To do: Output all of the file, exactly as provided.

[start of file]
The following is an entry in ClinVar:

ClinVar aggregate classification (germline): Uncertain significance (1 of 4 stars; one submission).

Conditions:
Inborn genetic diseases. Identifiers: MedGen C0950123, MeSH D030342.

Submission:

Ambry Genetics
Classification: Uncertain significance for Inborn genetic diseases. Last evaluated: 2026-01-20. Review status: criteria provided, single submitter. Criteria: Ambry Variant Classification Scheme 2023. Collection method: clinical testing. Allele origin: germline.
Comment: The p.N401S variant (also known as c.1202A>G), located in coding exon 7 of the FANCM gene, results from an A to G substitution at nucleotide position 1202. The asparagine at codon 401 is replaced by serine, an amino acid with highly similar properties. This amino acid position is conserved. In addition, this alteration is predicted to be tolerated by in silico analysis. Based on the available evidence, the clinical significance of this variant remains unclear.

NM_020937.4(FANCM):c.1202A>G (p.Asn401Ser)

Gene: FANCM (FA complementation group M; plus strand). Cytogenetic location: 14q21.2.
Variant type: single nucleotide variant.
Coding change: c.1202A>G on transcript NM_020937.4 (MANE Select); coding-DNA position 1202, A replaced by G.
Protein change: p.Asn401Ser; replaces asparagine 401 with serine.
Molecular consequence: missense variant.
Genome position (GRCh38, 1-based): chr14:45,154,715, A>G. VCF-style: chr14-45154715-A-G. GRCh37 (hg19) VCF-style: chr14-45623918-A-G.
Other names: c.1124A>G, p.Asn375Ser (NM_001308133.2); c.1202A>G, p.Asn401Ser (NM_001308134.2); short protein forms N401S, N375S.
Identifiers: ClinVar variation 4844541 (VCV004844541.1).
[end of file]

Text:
The following is an entry in ClinVar:

ClinVar aggregate classification (germline): Uncertain significance (1 of 4 stars; one submission).

Conditions:
Inborn genetic diseases. Identifiers: MedGen C0950123, MeSH D030342.

Submission:

Ambry Genetics
Classification: Uncertain significance for Inborn genetic diseases. Last evaluated: 2026-01-20. Review status: criteria provided, single submitter. Criteria: Ambry Variant Classification Scheme 2023. Collection method: clinical testing. Allele origin: germline.
Comment: The p.N401S variant (also known as c.1202A>G), located in coding exon 7 of the FANCM gene, results from an A to G substitution at nucleotide position 1202. The asparagine at codon 401 is replaced by serine, an amino acid with highly similar properties. This amino acid position is conserved. In addition, this alteration is predicted to be tolerated by in silico analysis. Based on the available evidence, the clinical significance of this variant remains unclear.

NM_020937.4(FANCM):c.1202A>G (p.Asn401Ser)

Gene: FANCM (FA complementation group M; plus strand). Cytogenetic location: 14q21.2.
Variant type: single nucleotide variant.
Coding change: c.1202A>G on transcript NM_020937.4 (MANE Select); coding-DNA position 1202, A replaced by G.
Protein change: p.Asn401Ser; replaces asparagine 401 with serine.
Molecular consequence: missense variant.
Genome position (GRCh38, 1-based): chr14:45,154,715, A>G. VCF-style: chr14-45154715-A-G. GRCh37 (hg19) VCF-style: chr14-45623918-A-G.
Other names: c.1124A>G, p.Asn375Ser (NM_001308133.2); c.1202A>G, p.Asn401Ser (NM_001308134.2); short protein forms N401S, N375S.
Identifiers: ClinVar variation 4844541 (VCV004844541.1).